I spent a full Saturday of birding on the Jersey Shore with Maria Loukeris and Linda Scrima. The day started a little extra-early – I met up with Linda at the Liberty Loop platform to try and relocated the GYRFALCON that she had found the night before. We spent just under a half hour scanning the area, but no luck. As far as I know there were no reported sightings of the Gyrfalcon all day.
Our first stop was Manasquan Inlet in Ocean County, with the recently sited RAZORBILL as our target bird (though we would all be happy just to see some different water birds and to be by the ocean). We walked the south side of the inlet and had incredible looks at Common Loons and Long-tailed Ducks, both of which were present in large numbers. At the end of the jetty we met a local birder, Alex, who told us the Razorbill had been seen earlier that morning in the channel, as had a RED-NECKED GREBE. The grebe did a fly-by shortly after he told us that, and I was lucky enough to have gotten a documentary shot of the bird. We didn’t locate the Razorbill, but we had great photo ops with many of the close in birds, and we got some distant looks at both Surf and White-winged Scoters. Another target bird for us was Purple Sandpiper; when a group of shorebirds flew in to the far side of the north jetty and Alex said they looked like Purple Sandpipers, we knew we had to drive around and check it out. It was a great decision because not only did we relocate and get photos of the Purple Sandpipers (life bird for Linda!), we ran into more birders who told us they had just seen the Razorbill in the channel. We took only about twenty paces in that direction when Maria located the bird, which was on the far side of the channel. It was a life bird for both Linda and Maria; we got very good looks at the bird but unfortunately it was heavily backlit so photos were not great.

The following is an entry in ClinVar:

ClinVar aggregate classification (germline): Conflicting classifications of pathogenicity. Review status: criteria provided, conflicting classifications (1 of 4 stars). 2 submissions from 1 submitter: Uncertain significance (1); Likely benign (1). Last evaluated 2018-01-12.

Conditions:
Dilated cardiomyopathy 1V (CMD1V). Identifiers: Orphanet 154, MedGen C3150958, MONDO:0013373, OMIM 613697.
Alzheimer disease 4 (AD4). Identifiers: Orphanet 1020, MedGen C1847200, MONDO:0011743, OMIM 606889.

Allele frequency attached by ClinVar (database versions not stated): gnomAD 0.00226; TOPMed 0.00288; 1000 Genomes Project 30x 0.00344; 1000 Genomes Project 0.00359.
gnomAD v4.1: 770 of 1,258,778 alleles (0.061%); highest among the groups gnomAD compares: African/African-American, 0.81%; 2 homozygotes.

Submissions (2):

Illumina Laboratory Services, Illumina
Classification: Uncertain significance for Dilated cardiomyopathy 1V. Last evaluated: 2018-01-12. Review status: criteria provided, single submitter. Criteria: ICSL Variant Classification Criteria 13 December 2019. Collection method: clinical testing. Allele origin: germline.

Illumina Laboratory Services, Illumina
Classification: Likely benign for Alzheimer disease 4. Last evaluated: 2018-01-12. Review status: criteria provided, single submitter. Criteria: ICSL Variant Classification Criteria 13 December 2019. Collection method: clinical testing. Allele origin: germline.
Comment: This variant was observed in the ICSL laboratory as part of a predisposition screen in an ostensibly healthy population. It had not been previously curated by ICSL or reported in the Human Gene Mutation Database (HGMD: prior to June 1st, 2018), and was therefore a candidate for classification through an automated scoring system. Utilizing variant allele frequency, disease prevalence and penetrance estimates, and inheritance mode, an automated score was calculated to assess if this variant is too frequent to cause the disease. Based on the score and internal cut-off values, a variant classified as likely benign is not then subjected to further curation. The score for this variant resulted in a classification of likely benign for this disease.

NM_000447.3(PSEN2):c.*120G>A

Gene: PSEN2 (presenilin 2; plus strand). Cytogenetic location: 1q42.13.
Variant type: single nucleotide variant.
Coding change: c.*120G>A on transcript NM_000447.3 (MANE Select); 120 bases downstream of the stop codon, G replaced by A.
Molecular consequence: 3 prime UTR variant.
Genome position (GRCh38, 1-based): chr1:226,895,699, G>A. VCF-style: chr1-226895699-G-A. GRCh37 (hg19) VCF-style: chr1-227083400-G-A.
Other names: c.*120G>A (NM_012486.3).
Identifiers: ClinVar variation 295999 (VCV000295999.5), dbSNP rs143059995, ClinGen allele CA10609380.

From there, we headed to Shark River Inlet in Monmouth County, where I had my first warbler of 2016 – a group of 10 or so Yellow-rumped Warblers. We walked out on the jetty and experienced what was the highlight of the day for me. A Red-throated Loon was fishing north of the jetty and resurfacing very close to us. What a beautiful and elegant bird, even in winter plumage. There was a Common Loon nearby as well, and I was struck at the size difference between the birds. We had our first Black Scoters of the day, just a fly-by off in the distance and also a flock of shorebirds flew by, which I am thinking were likely Sanderlings having looked at the photos.
Our final stop was at the Shark River estuary, and it was unexpectedly good. The spot was loaded with waterfowl and the viewing is really great with the sun at your back in the afternoon. We had close up looks at Ruddy Ducks, Buffleheads, a Red-breasted Merganser, and a single Great Blue Heron on the shore right at sunset. It was a fabulous day of birding and just what I needed; I’ve been stressed out at work lately and it had been carrying over to life after work and even interfering with the joy I normally get from birding. A day at the beach with so many great birds and great company was the perfect medicine.
For the day, at three locations, we had a total of 37 species. I’ve included a list at the bottom of this post.
Species List For the Day:
American Black Duck
Great Blue Heron
Great Black-backed Gull